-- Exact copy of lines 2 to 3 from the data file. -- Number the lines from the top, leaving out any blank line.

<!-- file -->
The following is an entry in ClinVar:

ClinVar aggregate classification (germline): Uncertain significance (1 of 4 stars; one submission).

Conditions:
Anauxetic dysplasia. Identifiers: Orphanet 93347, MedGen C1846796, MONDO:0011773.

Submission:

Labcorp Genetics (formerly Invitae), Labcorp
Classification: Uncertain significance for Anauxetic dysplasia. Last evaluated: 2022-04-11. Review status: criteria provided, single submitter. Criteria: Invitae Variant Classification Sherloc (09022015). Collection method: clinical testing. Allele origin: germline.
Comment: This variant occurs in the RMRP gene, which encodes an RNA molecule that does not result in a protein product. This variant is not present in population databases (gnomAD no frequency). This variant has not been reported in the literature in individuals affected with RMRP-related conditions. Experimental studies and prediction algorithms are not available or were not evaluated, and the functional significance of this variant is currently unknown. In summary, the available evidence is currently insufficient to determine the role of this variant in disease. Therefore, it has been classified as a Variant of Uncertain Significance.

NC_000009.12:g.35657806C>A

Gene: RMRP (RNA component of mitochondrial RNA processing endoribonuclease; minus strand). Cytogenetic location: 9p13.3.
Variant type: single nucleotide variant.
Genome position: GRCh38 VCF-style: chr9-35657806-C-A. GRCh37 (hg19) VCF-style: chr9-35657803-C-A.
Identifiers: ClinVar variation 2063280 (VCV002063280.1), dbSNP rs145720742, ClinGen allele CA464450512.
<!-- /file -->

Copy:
ClinVar aggregate classification (germline): Uncertain significance (1 of 4 stars; one submission).

Conditions: